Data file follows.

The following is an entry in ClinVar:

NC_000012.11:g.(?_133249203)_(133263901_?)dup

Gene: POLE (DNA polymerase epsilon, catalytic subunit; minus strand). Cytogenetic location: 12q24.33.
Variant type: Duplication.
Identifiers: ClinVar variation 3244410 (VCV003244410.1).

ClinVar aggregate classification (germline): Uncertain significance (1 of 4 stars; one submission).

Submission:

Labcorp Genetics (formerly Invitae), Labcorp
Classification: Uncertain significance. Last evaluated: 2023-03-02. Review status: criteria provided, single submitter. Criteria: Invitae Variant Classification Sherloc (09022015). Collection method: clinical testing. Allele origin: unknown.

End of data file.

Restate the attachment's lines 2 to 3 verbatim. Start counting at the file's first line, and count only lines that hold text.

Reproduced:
NC_000012.11:g.(?_133249203)_(133263901_?)dup

Gene: POLE (DNA polymerase epsilon, catalytic subunit; minus strand). Cytogenetic location: 12q24.33.